Fans of Star Trek have long been fascinated with the “technology” developed on the show, though skeptics of the day were often derisive in their reviews of the Star Trek vision. Modern medical science has come to the rescue of all Trekkies by bringing to the real world (the “real” real world) much that Kirk and his crew took for granted. Among the myriad examples of technological wizardry available today are some that have already been battle-star tested. Below are some examples of medical gadgets in use today; those with Star Trek “origins” are noted.
- The Little Mermaid – Designed for endoscopy, the Mermaid is a small camera-equipped capsule capable of snapping two pictures every second. It was developed in Japan by a team of university researchers.
- Jet Injectors – Compressed air or gas directly injects liquid through the skin, eliminating the need for a steel needle. Trekkies are familiar with the Hypospray, which did basically did the same thing.
- Mini Monitors – Palm-sized units, suitable for home use, are now available that can track vital signs from heart-rate to blood pressure to body temperature and more. These little guys make it easier for home-bound patients to record information that their care-givers can utilize.
- Prosthetics – It wasn’t long ago that prosthetic devices were little more advanced than what Capt. Hook sported, but medical technology has come a long way in a short period of time. Prostheses have advanced to the point where they can rival natural limbs in utility function.
- Miniature Mass Spectrometer – A hand held unit used to trace food contaminants among other functions. An MMS can also help detect cancer in the liver, though it won’t tell you if a time-traveler has been nearby, as will the Star Trek equivalent, the Tricorder.
- Needle-Free Glucose Monitor – People hate to jab themselves with needles, and they especially hate to do it repetitively. Glucose monitoring until recently has been nothing but self-inflicted pain, which doesn’t lead to good health maintenance. Echo Therapeutics has come out with a commercially available needle-free product that can monitor glucose and deliver medication. echotx.com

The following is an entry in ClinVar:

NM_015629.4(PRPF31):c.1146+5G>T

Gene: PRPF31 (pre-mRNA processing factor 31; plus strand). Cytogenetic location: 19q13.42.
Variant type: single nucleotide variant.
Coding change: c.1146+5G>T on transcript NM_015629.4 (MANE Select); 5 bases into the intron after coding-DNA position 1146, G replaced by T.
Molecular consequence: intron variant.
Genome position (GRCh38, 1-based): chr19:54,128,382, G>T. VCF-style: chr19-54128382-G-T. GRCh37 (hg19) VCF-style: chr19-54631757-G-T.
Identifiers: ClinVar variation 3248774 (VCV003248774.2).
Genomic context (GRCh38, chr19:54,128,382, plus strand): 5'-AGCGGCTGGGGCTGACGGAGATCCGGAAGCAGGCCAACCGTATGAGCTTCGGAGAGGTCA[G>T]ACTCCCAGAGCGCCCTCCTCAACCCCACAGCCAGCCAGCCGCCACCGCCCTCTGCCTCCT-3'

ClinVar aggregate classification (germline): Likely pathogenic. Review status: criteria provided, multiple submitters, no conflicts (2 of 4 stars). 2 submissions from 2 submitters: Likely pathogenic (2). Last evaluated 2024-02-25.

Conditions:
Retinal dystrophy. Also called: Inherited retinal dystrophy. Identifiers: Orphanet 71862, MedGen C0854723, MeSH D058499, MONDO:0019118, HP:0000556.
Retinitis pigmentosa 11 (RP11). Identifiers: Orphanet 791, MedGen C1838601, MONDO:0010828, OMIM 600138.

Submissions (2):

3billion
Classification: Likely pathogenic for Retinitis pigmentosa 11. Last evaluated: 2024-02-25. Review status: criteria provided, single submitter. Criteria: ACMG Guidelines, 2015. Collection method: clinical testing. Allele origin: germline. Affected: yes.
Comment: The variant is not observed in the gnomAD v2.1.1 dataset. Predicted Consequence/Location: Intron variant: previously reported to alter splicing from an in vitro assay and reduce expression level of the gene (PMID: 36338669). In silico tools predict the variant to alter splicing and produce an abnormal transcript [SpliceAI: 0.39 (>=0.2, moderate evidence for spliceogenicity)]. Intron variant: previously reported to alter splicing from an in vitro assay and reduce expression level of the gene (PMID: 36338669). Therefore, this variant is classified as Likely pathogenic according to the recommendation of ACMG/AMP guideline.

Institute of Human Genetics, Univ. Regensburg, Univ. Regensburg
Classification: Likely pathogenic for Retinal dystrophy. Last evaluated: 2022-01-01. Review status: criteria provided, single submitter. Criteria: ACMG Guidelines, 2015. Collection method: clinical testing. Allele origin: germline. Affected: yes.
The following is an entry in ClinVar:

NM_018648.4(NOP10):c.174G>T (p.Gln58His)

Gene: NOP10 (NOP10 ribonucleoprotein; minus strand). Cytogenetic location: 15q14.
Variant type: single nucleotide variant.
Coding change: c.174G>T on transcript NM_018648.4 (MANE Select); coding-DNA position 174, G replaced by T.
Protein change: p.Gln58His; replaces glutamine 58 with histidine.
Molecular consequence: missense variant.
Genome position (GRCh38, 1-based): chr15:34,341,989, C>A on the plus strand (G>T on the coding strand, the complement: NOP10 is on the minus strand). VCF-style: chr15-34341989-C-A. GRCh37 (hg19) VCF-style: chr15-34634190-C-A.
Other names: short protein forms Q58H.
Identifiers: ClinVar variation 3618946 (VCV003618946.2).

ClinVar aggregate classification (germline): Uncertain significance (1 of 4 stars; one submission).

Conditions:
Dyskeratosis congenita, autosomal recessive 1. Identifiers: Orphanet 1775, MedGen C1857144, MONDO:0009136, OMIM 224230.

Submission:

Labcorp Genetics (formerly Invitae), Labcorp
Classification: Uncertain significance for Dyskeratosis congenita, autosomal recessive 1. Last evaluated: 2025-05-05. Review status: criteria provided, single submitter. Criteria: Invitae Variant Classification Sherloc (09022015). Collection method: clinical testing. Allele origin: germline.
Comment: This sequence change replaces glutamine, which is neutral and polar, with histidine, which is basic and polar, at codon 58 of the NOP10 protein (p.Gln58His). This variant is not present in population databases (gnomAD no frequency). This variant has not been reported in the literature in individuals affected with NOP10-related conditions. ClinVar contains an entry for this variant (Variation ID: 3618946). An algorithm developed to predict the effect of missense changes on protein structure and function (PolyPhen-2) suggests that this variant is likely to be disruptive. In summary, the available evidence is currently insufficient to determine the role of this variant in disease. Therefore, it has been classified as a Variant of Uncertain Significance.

- iPad – Cancer education for children is the point behind the activities of Donna’s Good Things, DonnasGoodThings.org The iPads are used by both care-givers and patients to help the children through difficult times.
- Jordy – Jordy (Joint Optical Reflective DisplaY) is a device that was actually named after a Star Trek character. The Trekkie gadget was called the Visor (Visual Instrument ans Sensory Organ Replacement) and enabled the blind to “see”. The Jordy is a marvelous tool that enables many with serious vision problems (20/70 or worse) to read and write and even watch TV. Some low vision problems such as macular degeneration and glaucoma can become untreatable with regular prescription lenses.
- Watches – Wristwatches today can do a lot more than just tell time. Now a watch can measure your heart rate, count your calories and tell you when your next medication is due. BestMedicalDirect.com
- Dr. Smart Phone – No, not a real doctor, but cell phones now have medical-related capabilities that are astounding, for everyone from the patient to nurses to doctors. Skyscape.com Some phones are even equipped to detect airborne toxins and explosives residue.
Even Mr. Spock didn’t have everything we mere Earthlings have at our disposal.